There is no better citizen than the man who has believed and practiced the Christian faith from his childhood. The beginning and, as it were, the seed of that human perfection which Jesus Christ gave to mankind, are to be found in the Christian education of the young; for the future condition of the State depends upon the early training of its children. The wisdom of our forefathers, and the very foundations of the State, are ruined by the destructive error of those who would have children brought up without religious education. You see, therefore Venerable Brethren, with what earnest forethought parents must beware of entrusting their children to schools in which they cannot receive religious teaching.

    The public schools are an invention of modernists, atheists, and fascists. They should be eliminated.

  33. contrarian says:

    “It may shock some of you to know that I am rather conservative.”
    No, but given how brilliantly you defend orthodoxy and our Holy Mother Church, I’d have to say that I am somewhat shocked that you listen to the folks that you do. :)
    But I suppose that’s just my disposition.
    I’ll just say, out of a spirit of civility and out of a practice of self-editing, that your blog is a gift to Catholics everywhere.

  34. Tsunami says:

    I would only ask, without pointing fingers, that in our bile at the modern educational system (bile from which I am not exempt) we do not at the same time accept a sort of Fascism into our tent, the Fascism of denying the value of the cultural/religious/ethnic background of the individual. Should we do so, we will be in no position to speak meaningfully to them. An adequate teacher teaches his students after the hard work of forming their habits has been accomplished by fear of the law; a good or even great teacher can speak to them in a way that makes them seek the good without being commanded to do so. You can only do this by walking with them while they carry their Cross; you can only walk with them if you know the path they are walking. The troubles of being the only son in a mixed, partly Indian household I know only too well; the troubles of considering the priesthood in that context I know with raw memory. Anyone who suggests that these experiences are cheap or meaningless or some sort of exaggeration ought to seek a bit of social aptitude, since there is a failure to communicate somewhere.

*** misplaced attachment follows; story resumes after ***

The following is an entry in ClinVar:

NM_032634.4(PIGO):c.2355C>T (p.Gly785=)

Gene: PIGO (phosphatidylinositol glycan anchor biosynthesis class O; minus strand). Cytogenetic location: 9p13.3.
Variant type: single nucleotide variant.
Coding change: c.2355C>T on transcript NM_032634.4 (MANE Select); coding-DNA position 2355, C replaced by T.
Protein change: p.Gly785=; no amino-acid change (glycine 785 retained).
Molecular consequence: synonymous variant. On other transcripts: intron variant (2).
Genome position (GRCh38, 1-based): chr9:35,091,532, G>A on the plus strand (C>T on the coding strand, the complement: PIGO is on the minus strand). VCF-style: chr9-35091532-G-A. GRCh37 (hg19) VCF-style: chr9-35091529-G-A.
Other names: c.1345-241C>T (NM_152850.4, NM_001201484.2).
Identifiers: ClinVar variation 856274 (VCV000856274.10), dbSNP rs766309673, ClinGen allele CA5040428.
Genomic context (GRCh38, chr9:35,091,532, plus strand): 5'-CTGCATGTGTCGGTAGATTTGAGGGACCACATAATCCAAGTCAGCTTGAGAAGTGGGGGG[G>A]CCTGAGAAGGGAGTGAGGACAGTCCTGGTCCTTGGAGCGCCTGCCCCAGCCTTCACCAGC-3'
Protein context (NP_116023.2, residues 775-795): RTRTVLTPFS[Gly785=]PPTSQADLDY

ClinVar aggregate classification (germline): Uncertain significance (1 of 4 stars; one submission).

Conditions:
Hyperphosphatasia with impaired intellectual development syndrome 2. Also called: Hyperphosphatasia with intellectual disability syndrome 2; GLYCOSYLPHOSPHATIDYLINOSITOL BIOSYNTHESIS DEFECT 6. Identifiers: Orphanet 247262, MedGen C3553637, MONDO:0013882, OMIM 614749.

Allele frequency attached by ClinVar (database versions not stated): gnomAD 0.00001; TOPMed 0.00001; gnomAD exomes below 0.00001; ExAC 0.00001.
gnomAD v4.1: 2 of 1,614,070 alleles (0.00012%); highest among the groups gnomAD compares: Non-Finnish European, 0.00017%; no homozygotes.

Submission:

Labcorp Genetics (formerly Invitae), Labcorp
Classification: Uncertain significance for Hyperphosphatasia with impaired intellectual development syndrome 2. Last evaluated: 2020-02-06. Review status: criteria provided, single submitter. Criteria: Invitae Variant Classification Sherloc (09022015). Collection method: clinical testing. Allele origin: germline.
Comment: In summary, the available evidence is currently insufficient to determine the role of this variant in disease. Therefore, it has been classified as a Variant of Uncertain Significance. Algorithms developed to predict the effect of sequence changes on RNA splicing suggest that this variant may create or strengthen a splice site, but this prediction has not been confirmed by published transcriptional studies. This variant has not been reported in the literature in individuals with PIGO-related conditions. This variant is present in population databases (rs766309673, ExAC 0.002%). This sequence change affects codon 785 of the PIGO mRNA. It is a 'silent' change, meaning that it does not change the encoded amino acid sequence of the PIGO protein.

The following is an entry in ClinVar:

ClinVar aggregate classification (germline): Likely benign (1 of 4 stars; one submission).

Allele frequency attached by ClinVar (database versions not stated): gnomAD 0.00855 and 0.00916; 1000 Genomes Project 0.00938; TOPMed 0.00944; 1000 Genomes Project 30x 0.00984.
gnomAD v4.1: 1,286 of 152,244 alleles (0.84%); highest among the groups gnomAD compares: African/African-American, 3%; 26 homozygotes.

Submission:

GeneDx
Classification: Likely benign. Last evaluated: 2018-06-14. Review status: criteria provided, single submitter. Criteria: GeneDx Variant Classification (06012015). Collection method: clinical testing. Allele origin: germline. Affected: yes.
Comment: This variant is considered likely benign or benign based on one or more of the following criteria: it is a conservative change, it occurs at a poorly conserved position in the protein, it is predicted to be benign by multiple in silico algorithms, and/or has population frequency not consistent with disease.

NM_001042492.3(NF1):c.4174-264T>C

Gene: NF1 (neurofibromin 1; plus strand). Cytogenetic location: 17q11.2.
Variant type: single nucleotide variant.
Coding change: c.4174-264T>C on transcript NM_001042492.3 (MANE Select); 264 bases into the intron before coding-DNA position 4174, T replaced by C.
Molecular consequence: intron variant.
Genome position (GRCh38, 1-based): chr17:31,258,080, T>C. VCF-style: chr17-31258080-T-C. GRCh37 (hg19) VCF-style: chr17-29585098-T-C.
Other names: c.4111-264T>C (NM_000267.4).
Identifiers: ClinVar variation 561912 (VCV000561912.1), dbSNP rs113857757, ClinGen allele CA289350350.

35. Tsunami says:

    (Side note: Fascism comes from the Latin fasces, as Fr. Z is no doubt aware, meaning a “bundle”; the principle is that if the individual subordinates their identity into the group, that group will be powerful enough to defend itself from what would change it. What Prager suggests is that the student having a cultural, ethnic, religious identity ought to be subordinated to and excluded from a national identity, in the most explicitly formative institution in American society which all children are compelled to attend if they can go nowhere else. What this is declaring, although I will try to avoid hyperbole, is that to be American is not just more important than any other identification, but the ONLY important identification, a hard saying for a Catholic to support.)